MY STANDARD ADVICE has always been to keep roughly two-thirds of a stock portfolio in U.S. shares and a third in foreign stocks. As I see it, we invest now so we can spend later. Come retirement, most of us will spend our savings on U.S. goods and services, so it makes sense to have the bulk of our assets in dollar-denominated investments.
But I’m having second thoughts. U.S. and foreign stocks each account for roughly half of global stock-market capitalization, and I’m toying with whether a stock portfolio should mirror those weightings.
What about matching our assets with our liabilities, which means investing mostly in U.S. investments because we’ll eventually be buying mostly U.S. goods and services? Think about how our portfolios change as we approach retirement. Over the 20 years before we quit the workforce, we might move from 80% stocks to more like 50% or 60%, with the balance going into bonds—typically U.S. bonds.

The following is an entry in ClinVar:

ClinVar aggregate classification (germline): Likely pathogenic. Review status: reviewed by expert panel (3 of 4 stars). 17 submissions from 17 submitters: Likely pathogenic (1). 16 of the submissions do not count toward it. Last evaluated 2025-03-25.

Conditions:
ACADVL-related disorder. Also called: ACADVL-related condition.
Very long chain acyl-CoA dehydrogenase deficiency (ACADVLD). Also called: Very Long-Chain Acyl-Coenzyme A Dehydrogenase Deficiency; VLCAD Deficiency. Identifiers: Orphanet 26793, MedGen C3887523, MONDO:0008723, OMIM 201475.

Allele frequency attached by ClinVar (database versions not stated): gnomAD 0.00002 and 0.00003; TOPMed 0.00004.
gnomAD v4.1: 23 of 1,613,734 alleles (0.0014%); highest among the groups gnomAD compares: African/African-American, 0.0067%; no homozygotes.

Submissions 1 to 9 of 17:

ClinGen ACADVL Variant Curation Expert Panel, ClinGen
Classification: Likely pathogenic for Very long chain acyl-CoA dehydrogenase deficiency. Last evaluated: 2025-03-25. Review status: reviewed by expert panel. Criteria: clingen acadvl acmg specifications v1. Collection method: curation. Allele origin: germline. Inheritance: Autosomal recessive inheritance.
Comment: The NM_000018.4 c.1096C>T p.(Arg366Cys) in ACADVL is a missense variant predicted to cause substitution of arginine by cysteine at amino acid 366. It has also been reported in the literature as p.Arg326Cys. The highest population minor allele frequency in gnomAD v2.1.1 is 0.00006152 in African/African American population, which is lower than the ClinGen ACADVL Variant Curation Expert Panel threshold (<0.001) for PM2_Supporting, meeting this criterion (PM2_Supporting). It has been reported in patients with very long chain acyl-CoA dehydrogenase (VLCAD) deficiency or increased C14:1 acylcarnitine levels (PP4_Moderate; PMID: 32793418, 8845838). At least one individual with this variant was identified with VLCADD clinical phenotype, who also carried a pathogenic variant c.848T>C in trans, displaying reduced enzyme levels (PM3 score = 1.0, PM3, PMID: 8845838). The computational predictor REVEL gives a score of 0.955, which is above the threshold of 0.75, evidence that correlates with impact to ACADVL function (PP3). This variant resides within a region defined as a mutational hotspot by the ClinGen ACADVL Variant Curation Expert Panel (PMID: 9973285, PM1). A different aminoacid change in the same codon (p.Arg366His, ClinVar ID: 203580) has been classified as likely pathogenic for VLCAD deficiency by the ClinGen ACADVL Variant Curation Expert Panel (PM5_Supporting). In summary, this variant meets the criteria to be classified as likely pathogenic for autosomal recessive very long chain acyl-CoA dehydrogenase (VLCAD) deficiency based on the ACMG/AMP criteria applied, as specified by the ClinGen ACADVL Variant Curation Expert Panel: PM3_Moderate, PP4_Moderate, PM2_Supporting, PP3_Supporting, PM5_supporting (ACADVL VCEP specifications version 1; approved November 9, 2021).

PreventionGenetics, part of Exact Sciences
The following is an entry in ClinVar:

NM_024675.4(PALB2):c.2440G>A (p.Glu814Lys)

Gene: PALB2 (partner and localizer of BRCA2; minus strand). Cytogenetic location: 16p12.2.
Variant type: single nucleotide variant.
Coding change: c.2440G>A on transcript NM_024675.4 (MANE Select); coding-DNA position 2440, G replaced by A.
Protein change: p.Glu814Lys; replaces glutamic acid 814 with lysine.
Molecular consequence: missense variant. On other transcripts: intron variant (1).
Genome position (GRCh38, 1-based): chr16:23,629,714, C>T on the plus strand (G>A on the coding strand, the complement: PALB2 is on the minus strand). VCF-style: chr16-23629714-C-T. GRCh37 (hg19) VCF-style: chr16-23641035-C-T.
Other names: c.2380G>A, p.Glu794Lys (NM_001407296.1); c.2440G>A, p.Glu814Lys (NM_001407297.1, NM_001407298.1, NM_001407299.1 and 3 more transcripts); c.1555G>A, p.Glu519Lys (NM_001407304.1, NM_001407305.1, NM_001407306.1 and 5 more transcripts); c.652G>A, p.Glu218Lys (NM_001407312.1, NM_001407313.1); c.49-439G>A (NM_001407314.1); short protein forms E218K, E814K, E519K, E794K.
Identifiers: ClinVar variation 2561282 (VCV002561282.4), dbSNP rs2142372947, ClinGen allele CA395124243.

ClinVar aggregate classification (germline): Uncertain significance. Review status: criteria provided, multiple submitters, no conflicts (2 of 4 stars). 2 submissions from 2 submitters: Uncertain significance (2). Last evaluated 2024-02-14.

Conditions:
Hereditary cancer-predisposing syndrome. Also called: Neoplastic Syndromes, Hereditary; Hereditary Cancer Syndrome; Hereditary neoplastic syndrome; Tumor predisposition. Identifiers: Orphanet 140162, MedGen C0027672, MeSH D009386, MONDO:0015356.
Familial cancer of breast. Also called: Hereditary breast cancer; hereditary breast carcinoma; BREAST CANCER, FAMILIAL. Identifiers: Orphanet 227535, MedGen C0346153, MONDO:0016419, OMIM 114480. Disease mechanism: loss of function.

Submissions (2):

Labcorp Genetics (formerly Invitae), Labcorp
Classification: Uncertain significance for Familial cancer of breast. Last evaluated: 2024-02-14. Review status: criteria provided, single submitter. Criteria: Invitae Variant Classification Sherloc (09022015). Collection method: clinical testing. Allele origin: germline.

Factor in those U.S. bonds, and suddenly our assets are closely aligned with our liabilities, even if half of our stock portfolio is in foreign stocks. Let’s say we’re 50% stocks and 50% bonds, with the stocks divided equal between U.S. and foreign shares but the bonds invested entirely in U.S. securities. Overall, our portfolio would be 75% in dollar-denominated investments, which seems about right, given that the bulk of our retirement money will be spent on U.S. goods and services.
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